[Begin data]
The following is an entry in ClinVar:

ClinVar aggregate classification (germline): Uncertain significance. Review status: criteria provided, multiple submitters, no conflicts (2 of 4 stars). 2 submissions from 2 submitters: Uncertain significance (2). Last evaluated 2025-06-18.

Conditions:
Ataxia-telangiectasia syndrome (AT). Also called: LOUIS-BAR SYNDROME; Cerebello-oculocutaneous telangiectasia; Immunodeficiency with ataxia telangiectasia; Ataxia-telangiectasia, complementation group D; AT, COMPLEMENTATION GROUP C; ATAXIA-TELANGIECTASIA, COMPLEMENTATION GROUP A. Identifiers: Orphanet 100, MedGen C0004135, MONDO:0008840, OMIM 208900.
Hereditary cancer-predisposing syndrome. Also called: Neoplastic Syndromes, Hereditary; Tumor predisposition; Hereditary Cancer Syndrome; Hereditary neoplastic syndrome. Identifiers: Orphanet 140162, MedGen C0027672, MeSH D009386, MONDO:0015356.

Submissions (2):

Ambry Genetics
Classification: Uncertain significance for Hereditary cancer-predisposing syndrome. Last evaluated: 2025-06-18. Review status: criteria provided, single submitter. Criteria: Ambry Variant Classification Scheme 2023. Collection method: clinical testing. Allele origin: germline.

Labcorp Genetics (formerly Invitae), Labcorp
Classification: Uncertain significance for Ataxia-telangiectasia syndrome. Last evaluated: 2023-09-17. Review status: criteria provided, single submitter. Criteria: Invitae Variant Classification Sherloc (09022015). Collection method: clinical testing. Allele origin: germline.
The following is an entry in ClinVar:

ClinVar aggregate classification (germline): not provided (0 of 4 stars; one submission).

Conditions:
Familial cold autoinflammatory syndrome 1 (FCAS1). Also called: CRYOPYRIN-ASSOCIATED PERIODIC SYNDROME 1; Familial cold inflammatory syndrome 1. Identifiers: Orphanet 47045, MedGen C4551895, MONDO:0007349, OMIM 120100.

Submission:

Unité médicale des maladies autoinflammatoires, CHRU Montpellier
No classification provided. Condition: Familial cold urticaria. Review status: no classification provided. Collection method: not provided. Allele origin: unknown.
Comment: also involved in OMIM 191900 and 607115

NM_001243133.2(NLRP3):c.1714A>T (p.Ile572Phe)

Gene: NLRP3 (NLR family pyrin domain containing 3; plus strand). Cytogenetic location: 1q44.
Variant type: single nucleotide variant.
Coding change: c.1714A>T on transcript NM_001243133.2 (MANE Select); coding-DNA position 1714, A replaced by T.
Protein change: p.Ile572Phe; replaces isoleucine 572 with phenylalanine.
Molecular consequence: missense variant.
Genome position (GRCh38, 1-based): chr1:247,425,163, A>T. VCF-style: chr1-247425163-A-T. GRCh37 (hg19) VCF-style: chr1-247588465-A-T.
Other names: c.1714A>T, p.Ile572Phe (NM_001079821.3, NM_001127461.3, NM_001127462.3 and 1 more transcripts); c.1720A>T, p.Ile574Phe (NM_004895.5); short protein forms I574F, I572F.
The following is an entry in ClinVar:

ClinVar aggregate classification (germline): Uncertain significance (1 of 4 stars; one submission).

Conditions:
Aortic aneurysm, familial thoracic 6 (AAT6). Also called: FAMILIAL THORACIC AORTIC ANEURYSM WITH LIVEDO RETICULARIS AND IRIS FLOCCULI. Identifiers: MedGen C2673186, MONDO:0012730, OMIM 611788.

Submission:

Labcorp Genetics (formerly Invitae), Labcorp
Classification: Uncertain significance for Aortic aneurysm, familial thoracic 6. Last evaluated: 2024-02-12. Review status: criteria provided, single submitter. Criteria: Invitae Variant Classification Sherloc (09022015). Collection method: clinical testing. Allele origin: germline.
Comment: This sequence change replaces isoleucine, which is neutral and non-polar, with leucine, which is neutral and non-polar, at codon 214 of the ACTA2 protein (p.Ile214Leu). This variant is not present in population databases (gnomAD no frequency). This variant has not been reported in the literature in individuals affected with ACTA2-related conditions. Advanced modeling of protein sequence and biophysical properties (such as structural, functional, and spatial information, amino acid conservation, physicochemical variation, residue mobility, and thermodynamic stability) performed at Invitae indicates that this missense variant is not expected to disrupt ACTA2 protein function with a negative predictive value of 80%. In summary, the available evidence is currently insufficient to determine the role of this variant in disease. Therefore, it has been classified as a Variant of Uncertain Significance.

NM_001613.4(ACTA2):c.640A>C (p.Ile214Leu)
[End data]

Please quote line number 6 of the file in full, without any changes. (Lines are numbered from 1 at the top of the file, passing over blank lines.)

Submissions (2):